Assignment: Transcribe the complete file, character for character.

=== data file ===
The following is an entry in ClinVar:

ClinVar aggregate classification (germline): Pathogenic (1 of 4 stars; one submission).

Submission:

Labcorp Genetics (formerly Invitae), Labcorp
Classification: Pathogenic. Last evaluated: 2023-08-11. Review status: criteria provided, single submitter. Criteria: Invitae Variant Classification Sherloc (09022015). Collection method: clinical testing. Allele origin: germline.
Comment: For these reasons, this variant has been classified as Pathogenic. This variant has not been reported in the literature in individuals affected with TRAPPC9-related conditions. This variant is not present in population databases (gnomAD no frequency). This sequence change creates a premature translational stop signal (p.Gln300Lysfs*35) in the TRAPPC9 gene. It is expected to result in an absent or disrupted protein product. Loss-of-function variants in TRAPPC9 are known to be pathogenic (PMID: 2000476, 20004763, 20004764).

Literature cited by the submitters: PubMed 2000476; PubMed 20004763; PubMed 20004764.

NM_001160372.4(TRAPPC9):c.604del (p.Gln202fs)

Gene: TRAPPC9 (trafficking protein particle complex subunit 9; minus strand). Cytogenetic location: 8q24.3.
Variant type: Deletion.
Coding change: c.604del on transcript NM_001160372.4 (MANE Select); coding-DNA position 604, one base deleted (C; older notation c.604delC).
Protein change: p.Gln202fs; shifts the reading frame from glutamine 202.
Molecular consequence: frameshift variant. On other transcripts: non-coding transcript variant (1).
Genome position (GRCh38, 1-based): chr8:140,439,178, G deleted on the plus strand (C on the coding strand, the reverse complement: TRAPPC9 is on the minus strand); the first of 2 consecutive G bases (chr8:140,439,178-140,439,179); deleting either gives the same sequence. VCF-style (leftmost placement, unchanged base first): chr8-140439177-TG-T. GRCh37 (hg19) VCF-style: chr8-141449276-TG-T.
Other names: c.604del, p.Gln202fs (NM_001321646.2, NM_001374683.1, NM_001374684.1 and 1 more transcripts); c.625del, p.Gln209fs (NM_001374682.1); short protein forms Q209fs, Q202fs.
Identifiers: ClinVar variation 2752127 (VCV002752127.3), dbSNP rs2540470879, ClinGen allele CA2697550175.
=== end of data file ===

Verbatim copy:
The following is an entry in ClinVar:

ClinVar aggregate classification (germline): Pathogenic (1 of 4 stars; one submission).

Submission:

Labcorp Genetics (formerly Invitae), Labcorp
Classification: Pathogenic. Last evaluated: 2023-08-11. Review status: criteria provided, single submitter. Criteria: Invitae Variant Classification Sherloc (09022015). Collection method: clinical testing. Allele origin: germline.
Comment: For these reasons, this variant has been classified as Pathogenic. This variant has not been reported in the literature in individuals affected with TRAPPC9-related conditions. This variant is not present in population databases (gnomAD no frequency). This sequence change creates a premature translational stop signal (p.Gln300Lysfs*35) in the TRAPPC9 gene. It is expected to result in an absent or disrupted protein product. Loss-of-function variants in TRAPPC9 are known to be pathogenic (PMID: 2000476, 20004763, 20004764).

Literature cited by the submitters: PubMed 2000476; PubMed 20004763; PubMed 20004764.

NM_001160372.4(TRAPPC9):c.604del (p.Gln202fs)

Gene: TRAPPC9 (trafficking protein particle complex subunit 9; minus strand). Cytogenetic location: 8q24.3.
Variant type: Deletion.
Coding change: c.604del on transcript NM_001160372.4 (MANE Select); coding-DNA position 604, one base deleted (C; older notation c.604delC).
Protein change: p.Gln202fs; shifts the reading frame from glutamine 202.
Molecular consequence: frameshift variant. On other transcripts: non-coding transcript variant (1).
Genome position (GRCh38, 1-based): chr8:140,439,178, G deleted on the plus strand (C on the coding strand, the reverse complement: TRAPPC9 is on the minus strand); the first of 2 consecutive G bases (chr8:140,439,178-140,439,179); deleting either gives the same sequence. VCF-style (leftmost placement, unchanged base first): chr8-140439177-TG-T. GRCh37 (hg19) VCF-style: chr8-141449276-TG-T.
Other names: c.604del, p.Gln202fs (NM_001321646.2, NM_001374683.1, NM_001374684.1 and 1 more transcripts); c.625del, p.Gln209fs (NM_001374682.1); short protein forms Q209fs, Q202fs.
Identifiers: ClinVar variation 2752127 (VCV002752127.3), dbSNP rs2540470879, ClinGen allele CA2697550175.